Fitness trackers: helpful or dangerous?

More and more people are using personal data for their health – and many are increasingly wary.

Almost every third person in Germany is now using so-called fitness trackers to monitor and record personal health data. This is the result of a representative survey carried out by Germany’s digital association Bitkom. The data people measure most are body temperature (99 per cent of users), body weight (75 per cent), number of steps taken (62 per cent) and distances covered (57 per cent). According to the survey, 31 per cent also measure their blood pressure with a conventional device, and in the age group above 65 years this actually rises to 60 per cent.  ‘The greatest future potential of wearables lies in the prevention of illnesses and in medical care for patients,’ says Bitkom’s managing director Dr Bernhard Rohleder.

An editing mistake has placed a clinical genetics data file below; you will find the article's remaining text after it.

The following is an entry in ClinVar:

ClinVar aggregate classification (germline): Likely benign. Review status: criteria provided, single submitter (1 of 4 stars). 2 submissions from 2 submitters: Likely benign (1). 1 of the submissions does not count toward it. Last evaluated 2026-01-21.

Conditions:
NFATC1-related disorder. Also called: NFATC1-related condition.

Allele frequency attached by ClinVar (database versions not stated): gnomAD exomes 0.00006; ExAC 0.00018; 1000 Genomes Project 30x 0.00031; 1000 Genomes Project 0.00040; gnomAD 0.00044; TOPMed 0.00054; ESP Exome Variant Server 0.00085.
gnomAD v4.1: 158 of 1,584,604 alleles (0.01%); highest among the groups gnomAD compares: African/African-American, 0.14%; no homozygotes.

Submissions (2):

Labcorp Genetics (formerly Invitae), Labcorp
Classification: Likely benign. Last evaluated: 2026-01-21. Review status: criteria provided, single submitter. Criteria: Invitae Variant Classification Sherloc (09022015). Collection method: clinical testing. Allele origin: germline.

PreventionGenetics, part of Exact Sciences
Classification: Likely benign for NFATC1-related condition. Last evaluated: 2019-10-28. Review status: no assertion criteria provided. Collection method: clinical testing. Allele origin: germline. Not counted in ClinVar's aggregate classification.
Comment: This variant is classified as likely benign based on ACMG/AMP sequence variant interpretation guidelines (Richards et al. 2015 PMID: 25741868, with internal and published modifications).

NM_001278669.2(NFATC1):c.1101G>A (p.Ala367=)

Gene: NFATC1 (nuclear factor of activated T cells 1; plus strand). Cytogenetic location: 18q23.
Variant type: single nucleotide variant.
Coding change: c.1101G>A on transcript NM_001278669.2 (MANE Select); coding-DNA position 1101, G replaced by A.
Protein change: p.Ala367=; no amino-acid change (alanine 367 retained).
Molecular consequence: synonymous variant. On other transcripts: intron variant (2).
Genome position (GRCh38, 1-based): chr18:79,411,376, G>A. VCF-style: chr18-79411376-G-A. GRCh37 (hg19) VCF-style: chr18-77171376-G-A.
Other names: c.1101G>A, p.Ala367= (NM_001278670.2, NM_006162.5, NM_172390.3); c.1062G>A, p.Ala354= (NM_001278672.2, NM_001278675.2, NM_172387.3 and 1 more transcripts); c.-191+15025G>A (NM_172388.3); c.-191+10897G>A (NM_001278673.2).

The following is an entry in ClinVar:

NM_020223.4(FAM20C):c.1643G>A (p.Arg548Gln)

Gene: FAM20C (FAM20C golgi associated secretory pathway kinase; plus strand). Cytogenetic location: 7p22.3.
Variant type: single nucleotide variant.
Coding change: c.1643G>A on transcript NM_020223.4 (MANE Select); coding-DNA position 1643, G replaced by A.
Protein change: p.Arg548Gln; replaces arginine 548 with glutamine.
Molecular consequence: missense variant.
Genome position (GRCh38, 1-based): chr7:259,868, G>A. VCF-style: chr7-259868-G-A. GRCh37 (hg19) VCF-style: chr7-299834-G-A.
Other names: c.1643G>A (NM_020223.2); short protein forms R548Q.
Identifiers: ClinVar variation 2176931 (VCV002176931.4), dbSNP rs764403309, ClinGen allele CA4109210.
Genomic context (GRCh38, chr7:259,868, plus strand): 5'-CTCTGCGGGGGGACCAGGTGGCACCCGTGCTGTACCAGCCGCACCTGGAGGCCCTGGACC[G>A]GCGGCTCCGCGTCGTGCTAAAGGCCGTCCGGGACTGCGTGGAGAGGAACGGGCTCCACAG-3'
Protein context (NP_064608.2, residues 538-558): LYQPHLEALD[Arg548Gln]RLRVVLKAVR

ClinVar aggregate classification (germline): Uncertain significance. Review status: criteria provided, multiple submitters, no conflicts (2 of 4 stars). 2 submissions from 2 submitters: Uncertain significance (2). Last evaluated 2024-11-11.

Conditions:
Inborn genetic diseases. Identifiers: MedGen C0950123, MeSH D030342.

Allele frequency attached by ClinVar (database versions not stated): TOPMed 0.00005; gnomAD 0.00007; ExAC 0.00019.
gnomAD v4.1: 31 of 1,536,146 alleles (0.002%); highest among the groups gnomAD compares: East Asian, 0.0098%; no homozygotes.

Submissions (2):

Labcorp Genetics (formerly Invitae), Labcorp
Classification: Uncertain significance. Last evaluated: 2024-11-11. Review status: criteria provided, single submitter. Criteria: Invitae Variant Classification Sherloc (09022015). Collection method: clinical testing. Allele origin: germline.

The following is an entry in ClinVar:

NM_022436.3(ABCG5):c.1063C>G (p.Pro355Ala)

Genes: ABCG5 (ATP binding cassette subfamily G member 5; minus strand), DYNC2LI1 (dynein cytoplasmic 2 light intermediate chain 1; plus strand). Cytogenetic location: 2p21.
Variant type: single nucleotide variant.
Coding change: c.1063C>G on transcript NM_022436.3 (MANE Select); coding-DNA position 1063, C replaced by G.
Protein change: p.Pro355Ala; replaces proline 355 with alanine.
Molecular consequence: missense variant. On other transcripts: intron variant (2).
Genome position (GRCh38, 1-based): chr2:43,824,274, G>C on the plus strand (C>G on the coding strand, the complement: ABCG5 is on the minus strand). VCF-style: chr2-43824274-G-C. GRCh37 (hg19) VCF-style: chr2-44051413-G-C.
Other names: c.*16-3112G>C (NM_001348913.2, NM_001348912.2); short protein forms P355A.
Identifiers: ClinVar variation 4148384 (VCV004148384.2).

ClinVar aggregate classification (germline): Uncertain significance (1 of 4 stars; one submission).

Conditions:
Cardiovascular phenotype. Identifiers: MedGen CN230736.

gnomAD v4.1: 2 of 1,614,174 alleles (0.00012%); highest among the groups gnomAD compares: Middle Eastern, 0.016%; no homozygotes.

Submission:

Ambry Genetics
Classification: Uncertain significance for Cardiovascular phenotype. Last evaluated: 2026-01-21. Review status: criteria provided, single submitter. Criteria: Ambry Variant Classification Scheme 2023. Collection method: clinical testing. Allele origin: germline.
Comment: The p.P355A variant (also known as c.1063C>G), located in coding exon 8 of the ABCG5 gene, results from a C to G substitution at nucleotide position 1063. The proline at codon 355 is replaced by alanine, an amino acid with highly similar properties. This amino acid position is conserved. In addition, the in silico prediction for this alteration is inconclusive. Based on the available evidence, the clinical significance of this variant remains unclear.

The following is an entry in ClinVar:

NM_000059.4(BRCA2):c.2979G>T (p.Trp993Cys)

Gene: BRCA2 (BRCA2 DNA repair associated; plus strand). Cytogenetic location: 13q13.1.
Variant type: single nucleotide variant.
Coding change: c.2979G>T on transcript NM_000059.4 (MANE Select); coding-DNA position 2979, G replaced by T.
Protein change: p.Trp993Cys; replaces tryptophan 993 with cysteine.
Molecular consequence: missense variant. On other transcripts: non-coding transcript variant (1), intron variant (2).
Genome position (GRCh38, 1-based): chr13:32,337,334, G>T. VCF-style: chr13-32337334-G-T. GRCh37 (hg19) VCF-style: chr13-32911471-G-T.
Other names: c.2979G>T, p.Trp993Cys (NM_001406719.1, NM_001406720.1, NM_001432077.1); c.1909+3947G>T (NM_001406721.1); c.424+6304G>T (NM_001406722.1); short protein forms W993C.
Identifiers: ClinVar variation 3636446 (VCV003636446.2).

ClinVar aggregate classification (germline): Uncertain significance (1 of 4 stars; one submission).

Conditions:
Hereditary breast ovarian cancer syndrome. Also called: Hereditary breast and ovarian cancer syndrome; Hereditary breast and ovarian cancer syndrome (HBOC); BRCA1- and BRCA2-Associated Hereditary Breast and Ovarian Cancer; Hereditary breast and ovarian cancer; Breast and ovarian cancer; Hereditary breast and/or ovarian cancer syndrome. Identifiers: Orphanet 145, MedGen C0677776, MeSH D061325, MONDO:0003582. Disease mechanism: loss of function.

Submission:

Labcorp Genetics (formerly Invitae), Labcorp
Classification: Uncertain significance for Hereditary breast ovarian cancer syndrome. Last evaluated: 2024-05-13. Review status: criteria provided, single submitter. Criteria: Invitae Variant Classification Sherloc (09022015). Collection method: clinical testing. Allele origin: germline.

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Alongside the increase in the number of users and the new opportunities in the health sector, critical voices are gradually becoming louder. The minister for consumer protection Heiko Maas said at the Safer Internet Day in Berlin: ‘Nobody should be forced to have his or her fitness monitored. This means, for instance, that health insurance companies should not be allowed to discriminate against people who do not wish to disclose their health data.’ Even the data themselves are the focus of criticism. The results of a consumer survey presented at the Safer Internet Day by the YouGov firm for market research and public opinion showed that many consumers see risks in the use of wearables. 32 per cent of the people in the survey feared the possibility of incorrect data measurements, 31 per cent feared incorrect health advice and 39 per cent regarded access to the data by third parties as risky.